The Woman I Wanted to Be

The Woman I Wanted to Be Cover

The Woman I Wanted to Be

By Diane Von Furstenberg

Simon & Schuster, Hardcover, 9781451651546, 239pp.

Publication Date: October 28, 2014

Description
One of the most influential, admired, and innovative women of our time: fashion designer, philanthropist, wife, mother, and grandmother, Diane von Furstenberg offers a book about becoming the woman she wanted to be.
Diane von Furstenberg started out with a suitcase full of jersey dresses and an idea of who she wanted to be in her words, the kind of woman who is independent and who doesn t rely on a man to pay her bills. She has since become that woman, establishing herself as a global brand and a major force in the fashion industry, all the while raising a family and maintaining my children are my greatest creation.
In "The Woman I Wanted to Be," von Furstenberg reflects on her extraordinary life from childhood in Brussels to her days as a young, jet-set princess, to creating the dress that came to symbolize independence and power for an entire generation of women. With remarkable honesty and wisdom, von Furstenberg mines the rich territory of what it means to be a woman. She opens up about her family and career, overcoming cancer, building a global brand, and devoting herself to empowering other women, writing, I want every woman to know that she can be the woman she wants to be.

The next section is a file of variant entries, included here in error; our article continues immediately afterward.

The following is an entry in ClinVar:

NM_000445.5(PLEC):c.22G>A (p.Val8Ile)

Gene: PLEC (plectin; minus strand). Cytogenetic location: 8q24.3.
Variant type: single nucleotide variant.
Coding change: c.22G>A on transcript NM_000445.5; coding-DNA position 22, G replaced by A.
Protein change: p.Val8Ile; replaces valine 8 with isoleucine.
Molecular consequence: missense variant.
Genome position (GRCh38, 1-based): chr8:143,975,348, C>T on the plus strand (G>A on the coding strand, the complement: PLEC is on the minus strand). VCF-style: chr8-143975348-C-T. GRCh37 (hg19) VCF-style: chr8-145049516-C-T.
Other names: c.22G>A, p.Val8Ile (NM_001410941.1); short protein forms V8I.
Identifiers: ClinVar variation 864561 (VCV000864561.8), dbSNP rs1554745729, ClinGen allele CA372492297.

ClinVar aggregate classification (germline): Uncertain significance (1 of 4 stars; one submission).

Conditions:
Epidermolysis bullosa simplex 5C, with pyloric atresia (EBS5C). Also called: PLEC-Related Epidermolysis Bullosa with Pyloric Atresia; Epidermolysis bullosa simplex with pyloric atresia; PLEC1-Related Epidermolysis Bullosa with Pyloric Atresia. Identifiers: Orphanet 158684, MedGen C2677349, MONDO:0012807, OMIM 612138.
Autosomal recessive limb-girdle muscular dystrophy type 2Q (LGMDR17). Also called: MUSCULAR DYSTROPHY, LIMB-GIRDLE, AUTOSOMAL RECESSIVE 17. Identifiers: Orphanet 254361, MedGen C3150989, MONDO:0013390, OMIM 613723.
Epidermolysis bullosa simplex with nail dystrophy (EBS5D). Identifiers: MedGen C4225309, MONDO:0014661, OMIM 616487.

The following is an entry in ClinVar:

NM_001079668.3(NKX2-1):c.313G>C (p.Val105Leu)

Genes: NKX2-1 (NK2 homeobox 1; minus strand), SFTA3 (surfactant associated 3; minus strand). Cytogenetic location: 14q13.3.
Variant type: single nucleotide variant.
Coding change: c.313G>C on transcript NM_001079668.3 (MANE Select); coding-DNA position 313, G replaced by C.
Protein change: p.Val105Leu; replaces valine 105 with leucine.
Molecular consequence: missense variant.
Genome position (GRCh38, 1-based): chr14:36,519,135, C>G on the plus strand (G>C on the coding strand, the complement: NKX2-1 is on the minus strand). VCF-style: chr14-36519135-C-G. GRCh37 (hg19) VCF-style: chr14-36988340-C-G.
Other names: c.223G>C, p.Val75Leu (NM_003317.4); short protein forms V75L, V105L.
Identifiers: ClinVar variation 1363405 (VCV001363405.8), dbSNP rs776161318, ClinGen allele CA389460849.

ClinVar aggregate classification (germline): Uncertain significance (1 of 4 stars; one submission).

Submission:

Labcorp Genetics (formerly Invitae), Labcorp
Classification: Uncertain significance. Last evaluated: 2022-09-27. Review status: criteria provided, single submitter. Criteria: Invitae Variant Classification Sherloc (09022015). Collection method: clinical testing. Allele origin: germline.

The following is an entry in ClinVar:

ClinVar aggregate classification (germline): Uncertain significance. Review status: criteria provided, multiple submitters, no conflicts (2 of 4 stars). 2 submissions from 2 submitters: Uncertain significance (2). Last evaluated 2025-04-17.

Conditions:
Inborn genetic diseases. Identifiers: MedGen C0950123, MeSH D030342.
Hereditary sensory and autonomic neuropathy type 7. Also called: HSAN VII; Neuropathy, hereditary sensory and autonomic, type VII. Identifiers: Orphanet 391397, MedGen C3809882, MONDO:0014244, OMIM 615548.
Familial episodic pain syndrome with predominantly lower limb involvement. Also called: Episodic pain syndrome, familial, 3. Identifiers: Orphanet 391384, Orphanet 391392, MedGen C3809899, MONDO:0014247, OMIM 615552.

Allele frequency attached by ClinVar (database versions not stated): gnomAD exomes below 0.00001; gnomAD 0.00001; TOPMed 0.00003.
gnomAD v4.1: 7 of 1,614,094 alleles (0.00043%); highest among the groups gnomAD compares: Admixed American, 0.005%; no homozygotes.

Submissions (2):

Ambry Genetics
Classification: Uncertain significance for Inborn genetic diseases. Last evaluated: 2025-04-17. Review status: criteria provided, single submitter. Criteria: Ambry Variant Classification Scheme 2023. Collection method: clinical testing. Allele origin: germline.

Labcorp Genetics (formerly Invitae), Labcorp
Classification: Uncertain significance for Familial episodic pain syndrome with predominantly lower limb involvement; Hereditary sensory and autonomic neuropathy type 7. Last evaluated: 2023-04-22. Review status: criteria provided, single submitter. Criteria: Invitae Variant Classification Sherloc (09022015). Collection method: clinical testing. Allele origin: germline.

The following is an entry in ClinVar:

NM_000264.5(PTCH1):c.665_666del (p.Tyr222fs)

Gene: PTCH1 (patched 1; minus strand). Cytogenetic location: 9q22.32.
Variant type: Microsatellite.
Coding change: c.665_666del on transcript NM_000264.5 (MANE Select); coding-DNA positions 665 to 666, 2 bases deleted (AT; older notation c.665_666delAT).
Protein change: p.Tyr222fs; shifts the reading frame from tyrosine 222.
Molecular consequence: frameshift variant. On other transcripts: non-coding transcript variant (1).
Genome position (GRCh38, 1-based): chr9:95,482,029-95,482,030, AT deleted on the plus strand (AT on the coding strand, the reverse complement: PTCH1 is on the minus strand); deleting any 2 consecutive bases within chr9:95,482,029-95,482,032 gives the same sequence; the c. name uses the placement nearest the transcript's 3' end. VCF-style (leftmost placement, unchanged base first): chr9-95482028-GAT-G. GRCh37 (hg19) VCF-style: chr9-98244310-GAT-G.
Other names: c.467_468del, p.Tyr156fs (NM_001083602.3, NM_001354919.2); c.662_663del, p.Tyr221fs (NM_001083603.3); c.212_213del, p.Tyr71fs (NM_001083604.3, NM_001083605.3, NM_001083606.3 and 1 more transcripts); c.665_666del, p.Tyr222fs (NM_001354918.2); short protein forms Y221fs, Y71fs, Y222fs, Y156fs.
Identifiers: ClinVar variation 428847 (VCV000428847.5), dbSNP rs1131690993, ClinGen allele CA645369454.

About the Author
Diane von Furstenberg entered the fashion world in 1970 and four years later introduced her famous wrap dress. Her luxury fashion brand, DVF, is now available in more than fifty-five countries all over the world. Director of the Diller-von Furstenberg Family Foundation, she is an active philanthropist and supporter of emerging female leaders and social entrepreneurs. In 2015, she was named one of the "Time "100 Most Influential People. She is the author of "The Woman I Wanted to Be" and "Diane: " "A" "Signature Life".


NPR
Friday, Oct 24, 2014

In her memoir, The Woman I Wanted to Be, Diane von Furstenberg says she owes her success to her mother, a strong, strict Holocaust survivor who called Diane her "torch of freedom." More at NPR.org

NPR Audio Player Requires Flash Upgrade: Please upgrade your plug-in to view this content.